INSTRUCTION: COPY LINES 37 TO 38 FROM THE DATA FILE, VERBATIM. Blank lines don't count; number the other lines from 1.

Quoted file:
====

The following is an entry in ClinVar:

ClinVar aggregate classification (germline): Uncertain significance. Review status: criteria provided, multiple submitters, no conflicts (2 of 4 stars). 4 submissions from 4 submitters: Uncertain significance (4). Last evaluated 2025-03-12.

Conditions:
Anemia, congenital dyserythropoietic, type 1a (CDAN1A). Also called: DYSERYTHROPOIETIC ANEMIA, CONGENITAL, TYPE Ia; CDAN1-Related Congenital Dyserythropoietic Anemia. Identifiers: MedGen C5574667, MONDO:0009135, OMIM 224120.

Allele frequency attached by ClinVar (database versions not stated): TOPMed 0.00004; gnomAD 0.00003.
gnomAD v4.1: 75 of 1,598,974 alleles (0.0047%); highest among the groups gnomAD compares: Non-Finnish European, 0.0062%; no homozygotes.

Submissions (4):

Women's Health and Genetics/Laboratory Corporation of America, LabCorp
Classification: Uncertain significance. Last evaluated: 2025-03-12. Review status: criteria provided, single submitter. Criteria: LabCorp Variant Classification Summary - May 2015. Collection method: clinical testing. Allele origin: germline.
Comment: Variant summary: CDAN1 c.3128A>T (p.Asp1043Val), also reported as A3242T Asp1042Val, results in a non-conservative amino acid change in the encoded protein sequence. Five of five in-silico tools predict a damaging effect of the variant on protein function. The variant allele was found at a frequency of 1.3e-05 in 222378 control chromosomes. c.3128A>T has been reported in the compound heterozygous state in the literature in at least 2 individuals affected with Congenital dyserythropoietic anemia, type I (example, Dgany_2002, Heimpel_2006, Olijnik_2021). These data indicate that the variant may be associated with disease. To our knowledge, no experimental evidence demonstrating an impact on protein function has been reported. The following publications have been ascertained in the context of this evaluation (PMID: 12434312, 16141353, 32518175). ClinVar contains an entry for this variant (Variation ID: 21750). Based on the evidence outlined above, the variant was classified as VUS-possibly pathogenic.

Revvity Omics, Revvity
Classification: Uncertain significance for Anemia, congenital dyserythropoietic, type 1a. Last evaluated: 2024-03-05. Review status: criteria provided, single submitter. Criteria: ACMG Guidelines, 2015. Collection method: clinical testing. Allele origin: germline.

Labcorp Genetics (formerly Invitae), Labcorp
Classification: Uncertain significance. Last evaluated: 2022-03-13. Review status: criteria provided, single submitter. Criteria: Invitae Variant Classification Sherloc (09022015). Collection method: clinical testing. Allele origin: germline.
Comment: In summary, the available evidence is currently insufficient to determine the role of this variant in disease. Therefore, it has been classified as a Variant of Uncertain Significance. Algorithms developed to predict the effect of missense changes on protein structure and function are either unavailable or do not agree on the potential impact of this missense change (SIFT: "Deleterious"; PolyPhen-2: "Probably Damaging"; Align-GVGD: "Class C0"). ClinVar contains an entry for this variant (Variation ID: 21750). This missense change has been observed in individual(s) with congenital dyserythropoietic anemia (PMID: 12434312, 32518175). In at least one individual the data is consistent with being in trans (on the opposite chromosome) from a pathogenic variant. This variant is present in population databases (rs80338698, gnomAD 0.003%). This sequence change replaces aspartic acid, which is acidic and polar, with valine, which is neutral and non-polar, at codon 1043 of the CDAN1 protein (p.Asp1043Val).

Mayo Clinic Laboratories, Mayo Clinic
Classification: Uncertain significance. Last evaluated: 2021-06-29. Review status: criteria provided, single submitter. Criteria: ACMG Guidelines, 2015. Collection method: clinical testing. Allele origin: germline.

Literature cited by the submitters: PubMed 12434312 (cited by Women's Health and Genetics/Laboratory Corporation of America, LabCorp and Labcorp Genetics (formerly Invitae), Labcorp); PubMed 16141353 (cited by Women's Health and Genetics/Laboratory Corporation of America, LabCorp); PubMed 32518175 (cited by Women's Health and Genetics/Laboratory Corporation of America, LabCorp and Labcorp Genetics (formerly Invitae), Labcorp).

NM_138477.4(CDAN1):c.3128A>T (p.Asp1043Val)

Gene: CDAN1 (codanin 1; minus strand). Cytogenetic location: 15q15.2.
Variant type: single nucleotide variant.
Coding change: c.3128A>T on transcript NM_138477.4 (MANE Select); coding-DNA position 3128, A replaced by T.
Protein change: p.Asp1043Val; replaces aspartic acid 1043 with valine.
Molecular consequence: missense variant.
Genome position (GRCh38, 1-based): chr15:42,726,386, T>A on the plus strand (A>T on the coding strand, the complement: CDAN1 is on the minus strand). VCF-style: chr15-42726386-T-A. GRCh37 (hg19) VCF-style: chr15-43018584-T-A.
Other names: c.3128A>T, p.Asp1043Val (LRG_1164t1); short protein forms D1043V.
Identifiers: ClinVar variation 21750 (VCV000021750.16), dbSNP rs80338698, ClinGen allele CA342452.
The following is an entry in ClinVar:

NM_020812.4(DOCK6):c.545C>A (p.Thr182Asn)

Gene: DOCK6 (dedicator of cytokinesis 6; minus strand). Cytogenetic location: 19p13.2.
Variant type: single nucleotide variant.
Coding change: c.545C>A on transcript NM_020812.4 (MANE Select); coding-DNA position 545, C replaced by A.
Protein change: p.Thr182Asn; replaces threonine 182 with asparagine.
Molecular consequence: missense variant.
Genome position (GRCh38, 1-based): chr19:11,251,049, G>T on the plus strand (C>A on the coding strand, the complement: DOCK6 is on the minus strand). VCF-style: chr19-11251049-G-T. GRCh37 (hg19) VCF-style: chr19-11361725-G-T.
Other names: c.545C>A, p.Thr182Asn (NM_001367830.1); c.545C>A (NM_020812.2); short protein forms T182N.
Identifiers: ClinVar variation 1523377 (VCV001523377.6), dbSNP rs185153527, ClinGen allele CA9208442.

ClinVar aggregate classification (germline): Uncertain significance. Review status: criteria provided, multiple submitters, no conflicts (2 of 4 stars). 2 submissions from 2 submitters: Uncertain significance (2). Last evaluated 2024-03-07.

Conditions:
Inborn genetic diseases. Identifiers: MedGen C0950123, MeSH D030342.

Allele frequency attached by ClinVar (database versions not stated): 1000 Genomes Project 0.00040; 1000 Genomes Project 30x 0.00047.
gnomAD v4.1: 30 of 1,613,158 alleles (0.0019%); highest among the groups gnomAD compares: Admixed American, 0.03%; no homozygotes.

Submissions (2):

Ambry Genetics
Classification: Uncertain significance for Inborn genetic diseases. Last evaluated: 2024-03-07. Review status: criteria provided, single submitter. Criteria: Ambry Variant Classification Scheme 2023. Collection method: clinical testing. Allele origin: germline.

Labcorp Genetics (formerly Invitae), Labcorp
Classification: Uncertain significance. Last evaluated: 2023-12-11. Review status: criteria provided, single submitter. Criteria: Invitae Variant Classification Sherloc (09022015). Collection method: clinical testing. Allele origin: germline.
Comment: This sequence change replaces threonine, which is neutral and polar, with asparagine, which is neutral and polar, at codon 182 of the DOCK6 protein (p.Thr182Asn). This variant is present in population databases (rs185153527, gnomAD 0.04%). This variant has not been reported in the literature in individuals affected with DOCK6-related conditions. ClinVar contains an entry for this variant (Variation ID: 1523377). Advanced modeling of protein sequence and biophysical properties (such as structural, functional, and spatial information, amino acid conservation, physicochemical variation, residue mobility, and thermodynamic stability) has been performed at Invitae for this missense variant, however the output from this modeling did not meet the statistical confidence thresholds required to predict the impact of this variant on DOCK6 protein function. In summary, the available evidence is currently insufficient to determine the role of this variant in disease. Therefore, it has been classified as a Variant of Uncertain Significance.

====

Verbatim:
Identifiers: ClinVar variation 1523377 (VCV001523377.6), dbSNP rs185153527, ClinGen allele CA9208442.

ClinVar aggregate classification (germline): Uncertain significance. Review status: criteria provided, multiple submitters, no conflicts (2 of 4 stars). 2 submissions from 2 submitters: Uncertain significance (2). Last evaluated 2024-03-07.